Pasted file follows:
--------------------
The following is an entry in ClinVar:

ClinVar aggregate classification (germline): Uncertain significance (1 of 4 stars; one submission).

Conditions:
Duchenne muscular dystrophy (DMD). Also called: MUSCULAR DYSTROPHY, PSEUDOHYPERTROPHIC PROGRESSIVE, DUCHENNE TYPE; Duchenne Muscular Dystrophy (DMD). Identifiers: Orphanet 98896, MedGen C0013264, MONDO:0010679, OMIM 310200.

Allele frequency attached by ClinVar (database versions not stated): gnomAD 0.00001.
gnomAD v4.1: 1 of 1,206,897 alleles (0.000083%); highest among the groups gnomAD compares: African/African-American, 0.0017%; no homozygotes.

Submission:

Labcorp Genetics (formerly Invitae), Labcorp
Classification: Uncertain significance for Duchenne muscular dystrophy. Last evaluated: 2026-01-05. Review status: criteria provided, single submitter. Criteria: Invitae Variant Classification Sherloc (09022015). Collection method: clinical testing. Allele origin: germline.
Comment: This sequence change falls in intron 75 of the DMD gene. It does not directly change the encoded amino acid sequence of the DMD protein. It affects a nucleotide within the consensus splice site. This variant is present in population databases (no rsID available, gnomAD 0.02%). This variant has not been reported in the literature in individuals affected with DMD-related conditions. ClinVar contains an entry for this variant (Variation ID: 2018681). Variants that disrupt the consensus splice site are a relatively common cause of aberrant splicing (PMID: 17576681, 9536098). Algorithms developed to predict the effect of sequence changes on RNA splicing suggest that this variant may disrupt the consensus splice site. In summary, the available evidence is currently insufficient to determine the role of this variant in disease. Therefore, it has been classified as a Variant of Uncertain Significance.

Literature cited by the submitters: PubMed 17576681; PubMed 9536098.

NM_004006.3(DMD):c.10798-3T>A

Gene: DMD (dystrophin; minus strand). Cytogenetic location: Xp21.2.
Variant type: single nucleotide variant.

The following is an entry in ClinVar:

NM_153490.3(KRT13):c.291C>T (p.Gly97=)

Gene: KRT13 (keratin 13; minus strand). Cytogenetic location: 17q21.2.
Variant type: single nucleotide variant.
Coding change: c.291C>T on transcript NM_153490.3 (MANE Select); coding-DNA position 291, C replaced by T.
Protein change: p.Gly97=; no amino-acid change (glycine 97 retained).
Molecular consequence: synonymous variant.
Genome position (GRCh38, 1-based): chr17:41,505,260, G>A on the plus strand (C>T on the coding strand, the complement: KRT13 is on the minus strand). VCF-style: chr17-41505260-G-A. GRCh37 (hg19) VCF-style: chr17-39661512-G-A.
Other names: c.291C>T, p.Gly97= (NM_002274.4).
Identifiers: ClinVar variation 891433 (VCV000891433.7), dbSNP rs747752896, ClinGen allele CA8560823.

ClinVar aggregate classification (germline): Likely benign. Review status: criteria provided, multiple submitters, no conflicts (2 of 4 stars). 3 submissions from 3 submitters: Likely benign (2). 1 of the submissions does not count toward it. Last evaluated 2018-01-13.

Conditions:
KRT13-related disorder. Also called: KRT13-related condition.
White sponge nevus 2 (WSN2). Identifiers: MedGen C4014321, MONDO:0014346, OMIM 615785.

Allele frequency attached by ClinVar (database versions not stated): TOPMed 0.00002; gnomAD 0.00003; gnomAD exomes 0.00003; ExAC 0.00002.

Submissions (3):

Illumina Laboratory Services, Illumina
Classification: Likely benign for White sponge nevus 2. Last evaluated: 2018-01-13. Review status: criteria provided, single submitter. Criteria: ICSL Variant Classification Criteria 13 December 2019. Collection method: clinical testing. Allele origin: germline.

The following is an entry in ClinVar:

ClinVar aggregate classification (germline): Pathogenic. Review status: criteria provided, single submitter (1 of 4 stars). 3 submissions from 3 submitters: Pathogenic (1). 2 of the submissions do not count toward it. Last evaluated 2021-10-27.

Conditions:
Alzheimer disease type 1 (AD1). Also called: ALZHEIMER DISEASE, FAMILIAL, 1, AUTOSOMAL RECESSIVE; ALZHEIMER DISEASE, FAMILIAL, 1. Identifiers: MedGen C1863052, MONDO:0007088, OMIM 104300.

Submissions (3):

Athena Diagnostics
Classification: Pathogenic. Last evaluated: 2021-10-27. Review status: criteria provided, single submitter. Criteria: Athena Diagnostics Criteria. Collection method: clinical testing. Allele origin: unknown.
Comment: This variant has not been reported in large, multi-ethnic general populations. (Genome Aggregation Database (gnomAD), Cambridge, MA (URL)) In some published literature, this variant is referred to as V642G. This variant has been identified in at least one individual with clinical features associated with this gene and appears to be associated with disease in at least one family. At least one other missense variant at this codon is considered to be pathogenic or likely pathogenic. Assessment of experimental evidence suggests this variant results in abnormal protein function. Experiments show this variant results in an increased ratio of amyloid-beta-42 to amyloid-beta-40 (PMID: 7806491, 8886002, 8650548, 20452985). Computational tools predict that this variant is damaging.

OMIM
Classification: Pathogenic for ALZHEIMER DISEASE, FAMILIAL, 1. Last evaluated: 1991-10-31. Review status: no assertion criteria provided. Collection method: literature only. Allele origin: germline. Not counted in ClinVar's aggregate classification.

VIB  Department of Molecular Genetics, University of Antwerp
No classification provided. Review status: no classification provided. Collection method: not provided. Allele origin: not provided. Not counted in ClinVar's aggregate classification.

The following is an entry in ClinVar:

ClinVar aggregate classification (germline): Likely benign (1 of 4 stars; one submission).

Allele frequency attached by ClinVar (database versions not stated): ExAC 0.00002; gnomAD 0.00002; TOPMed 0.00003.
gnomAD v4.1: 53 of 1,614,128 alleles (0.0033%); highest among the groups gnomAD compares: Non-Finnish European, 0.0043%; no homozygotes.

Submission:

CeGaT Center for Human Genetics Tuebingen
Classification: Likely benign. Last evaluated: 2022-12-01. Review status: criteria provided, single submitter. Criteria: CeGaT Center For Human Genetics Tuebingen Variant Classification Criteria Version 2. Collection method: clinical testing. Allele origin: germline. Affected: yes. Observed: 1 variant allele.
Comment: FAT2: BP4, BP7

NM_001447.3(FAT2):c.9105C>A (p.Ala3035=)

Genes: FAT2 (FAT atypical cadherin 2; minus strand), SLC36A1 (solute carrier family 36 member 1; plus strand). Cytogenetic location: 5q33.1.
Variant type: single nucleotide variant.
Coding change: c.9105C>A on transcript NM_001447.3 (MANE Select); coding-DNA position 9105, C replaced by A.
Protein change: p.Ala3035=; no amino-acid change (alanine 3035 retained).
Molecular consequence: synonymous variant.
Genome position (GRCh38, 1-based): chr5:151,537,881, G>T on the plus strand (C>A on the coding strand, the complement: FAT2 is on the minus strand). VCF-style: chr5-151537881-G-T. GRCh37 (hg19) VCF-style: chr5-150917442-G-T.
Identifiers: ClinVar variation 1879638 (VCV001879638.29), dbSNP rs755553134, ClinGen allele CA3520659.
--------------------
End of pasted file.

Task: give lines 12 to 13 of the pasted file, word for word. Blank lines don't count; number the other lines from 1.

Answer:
NM_004006.3(DMD):c.10798-3T>A

Gene: DMD (dystrophin; minus strand). Cytogenetic location: Xp21.2.